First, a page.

Russell Lecturer to offer look at 'How Printing Transformed Western Culture'
Princeton University Historian Anthony Grafton will present Alfred University’s (AU) annual Russell Lecture on Monday, Feb. 24 at 7:30 p.m. in Nevins Theater, Powell Campus Center. Grafton will discuss “The Triumph of the Book: How Printing Transformed Western Culture (and How it Didn’t).” Admission is free and open to the public.
Grafton, who earned bachelor of arts and master of arts degrees and a doctoral degree in history, all from the University of Chicago, focuses his studies on the Renaissance and Reformation and historiography. He is particularly interested in the cultural history of Renaissance Europe, the history of books and readers, the history of scholarship and education in the West, and the history and development of science.
His most recent project is a large-scale study of the methods used by 16th- and 17th-century European scholars in assigning dates to historic events, reconstructing ancient calendars, and reconciling the Bible with other accounts of the past.
Grafton is the Henry Putnam University Professor of History at Princeton, where he has worked since 1975, teaching undergraduate and graduate courses on art, magic, and science in Renaissance Europe; the history of books and readers; and introductory courses on historiography and the history of Western civilization.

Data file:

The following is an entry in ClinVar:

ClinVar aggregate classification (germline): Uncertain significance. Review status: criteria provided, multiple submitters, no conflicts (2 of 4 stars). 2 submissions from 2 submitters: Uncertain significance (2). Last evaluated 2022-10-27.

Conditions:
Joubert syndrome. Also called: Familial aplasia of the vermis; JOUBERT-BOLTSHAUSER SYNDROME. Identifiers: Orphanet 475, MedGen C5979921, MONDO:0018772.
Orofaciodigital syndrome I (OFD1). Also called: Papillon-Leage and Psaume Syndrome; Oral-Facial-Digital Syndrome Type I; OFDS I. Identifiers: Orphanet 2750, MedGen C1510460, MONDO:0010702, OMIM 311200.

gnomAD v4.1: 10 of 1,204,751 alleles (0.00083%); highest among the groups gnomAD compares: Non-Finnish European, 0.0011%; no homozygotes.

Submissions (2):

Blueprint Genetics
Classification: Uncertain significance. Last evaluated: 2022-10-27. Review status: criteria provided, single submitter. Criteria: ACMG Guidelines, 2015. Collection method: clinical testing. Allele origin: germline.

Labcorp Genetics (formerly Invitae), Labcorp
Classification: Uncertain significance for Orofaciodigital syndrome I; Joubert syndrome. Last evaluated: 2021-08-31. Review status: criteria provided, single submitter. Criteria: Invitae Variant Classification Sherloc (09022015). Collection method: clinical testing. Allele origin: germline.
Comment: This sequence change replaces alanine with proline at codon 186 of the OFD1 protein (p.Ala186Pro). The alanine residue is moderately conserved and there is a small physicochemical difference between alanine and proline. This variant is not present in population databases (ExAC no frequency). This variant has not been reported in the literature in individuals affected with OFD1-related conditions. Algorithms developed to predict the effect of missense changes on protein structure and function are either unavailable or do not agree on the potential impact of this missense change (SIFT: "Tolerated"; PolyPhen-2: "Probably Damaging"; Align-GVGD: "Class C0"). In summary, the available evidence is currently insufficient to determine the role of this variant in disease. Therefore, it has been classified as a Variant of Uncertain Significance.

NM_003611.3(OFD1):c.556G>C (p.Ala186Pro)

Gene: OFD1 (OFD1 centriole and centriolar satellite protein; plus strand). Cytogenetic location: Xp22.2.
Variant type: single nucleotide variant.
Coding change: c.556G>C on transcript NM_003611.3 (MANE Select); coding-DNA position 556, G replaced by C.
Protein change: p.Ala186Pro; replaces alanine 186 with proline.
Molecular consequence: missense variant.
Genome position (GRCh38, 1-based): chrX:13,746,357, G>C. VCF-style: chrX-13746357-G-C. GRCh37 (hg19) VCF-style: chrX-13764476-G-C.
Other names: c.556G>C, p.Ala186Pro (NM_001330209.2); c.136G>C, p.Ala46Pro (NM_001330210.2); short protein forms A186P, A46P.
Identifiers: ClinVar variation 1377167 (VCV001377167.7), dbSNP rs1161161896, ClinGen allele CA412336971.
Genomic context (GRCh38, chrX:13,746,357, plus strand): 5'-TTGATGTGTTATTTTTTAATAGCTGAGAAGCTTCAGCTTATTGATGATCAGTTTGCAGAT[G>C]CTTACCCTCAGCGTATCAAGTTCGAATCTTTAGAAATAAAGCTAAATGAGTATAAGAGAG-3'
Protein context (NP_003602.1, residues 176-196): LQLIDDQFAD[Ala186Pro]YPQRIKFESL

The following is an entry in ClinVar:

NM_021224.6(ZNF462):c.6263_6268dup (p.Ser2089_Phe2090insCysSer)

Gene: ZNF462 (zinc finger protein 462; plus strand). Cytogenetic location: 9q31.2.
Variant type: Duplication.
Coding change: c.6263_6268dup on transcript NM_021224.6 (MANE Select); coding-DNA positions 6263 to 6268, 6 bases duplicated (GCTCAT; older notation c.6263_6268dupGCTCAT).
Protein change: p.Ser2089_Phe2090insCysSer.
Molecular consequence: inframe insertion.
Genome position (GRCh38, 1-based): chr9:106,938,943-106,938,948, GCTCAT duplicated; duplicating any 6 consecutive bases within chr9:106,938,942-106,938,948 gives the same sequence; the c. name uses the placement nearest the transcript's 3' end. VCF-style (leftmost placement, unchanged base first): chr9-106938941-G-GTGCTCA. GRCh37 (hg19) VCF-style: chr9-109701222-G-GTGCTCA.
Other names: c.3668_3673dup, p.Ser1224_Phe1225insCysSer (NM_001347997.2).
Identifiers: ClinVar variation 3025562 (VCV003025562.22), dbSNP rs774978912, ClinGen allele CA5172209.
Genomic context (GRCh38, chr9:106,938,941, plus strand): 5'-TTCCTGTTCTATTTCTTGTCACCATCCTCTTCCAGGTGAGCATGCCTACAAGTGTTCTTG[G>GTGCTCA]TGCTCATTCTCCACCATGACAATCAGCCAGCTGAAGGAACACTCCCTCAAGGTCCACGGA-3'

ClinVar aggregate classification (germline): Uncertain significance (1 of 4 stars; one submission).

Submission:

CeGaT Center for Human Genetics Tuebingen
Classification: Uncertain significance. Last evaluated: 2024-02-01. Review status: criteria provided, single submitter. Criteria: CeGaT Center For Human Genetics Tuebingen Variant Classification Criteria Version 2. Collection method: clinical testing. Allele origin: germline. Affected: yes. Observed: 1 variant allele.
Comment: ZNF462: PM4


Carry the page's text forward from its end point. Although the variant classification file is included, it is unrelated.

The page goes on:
Some of Grafton’s recent publications include intellectual biographies “Leon Battista Alberti: Master Builder of the Italian Renaissance” and “Joseph Scaliger: A Study in the History of Classical Scholarship,” as well as “Defenders of the Text: The Traditions of Scholarship in an Age of Science, 1450-1800” and “Bring Out Your Dead: The Past as Revelation,” two collections of essays on several of his areas of interest. He has published 10 books in total and contributed to nine others.
The Russell Lecture, sponsored by the AU College of Liberal Arts & Sciences and the Human Studies Division, has been held annually since 1970. The lecture honors the memory of Willis Russell, former historian and department chair, who taught at Alfred University from 1926 until his retirement in 1964.
Each year, the lecture brings a nationally recognized historian to the AU campus to deliver an address. French historian William D. Irvine delivered the lecture in 2013, with previous guests including Pulitzer Prize winners Michael Kammen of Cornell University and Martin Sherwin of George Mason University.
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